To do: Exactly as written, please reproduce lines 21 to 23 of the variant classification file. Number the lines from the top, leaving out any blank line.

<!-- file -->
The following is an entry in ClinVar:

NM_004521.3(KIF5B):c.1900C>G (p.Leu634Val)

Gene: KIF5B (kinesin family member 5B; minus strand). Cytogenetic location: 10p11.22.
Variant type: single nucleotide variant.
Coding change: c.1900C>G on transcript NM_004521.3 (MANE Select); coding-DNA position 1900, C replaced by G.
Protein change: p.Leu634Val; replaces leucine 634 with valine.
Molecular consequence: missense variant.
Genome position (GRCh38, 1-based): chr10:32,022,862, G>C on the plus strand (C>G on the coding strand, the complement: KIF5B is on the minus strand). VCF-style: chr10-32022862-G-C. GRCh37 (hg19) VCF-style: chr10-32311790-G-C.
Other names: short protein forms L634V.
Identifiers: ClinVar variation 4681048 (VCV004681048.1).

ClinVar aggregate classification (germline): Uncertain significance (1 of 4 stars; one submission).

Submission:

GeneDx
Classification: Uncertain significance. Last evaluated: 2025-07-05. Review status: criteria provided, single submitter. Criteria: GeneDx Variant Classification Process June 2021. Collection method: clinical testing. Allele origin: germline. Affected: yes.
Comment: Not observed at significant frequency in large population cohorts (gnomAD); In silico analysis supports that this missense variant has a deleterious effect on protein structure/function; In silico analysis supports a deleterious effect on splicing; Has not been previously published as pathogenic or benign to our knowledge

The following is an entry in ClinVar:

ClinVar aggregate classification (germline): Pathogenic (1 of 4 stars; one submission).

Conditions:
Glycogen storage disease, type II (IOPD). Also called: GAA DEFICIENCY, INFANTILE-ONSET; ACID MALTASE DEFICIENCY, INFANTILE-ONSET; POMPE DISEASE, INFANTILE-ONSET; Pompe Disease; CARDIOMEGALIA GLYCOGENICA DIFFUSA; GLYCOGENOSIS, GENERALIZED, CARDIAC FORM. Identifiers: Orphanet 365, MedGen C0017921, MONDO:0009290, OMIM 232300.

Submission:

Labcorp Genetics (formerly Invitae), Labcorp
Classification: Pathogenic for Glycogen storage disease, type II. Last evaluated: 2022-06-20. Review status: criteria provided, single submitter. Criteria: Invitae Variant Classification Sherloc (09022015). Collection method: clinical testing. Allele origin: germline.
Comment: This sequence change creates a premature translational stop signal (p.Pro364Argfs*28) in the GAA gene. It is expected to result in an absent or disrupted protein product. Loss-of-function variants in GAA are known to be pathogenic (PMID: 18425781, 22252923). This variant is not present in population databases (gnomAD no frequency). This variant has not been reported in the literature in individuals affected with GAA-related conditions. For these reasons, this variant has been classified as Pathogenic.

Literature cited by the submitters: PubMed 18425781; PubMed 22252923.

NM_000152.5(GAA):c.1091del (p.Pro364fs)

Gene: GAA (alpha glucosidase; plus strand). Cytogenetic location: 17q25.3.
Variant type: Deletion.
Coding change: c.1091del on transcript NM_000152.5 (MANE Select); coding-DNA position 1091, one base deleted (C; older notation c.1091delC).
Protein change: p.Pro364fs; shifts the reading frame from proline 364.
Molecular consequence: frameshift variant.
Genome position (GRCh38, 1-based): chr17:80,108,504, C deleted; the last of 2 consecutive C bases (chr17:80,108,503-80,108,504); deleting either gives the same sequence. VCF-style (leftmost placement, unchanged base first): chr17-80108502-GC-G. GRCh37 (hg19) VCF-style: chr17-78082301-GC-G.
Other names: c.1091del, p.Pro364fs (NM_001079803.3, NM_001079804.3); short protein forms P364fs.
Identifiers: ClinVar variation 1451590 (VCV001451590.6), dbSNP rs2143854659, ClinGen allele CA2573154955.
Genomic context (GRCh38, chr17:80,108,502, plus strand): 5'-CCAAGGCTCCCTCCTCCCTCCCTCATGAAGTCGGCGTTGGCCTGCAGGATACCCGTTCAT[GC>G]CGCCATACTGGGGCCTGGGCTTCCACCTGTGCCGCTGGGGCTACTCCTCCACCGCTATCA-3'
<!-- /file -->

Labcorp Genetics (formerly Invitae), Labcorp
Classification: Pathogenic for Glycogen storage disease, type II. Last evaluated: 2022-06-20. Review status: criteria provided, single submitter. Criteria: Invitae Variant Classification Sherloc (09022015). Collection method: clinical testing. Allele origin: germline.
Comment: This sequence change creates a premature translational stop signal (p.Pro364Argfs*28) in the GAA gene. It is expected to result in an absent or disrupted protein product. Loss-of-function variants in GAA are known to be pathogenic (PMID: 18425781, 22252923). This variant is not present in population databases (gnomAD no frequency). This variant has not been reported in the literature in individuals affected with GAA-related conditions. For these reasons, this variant has been classified as Pathogenic.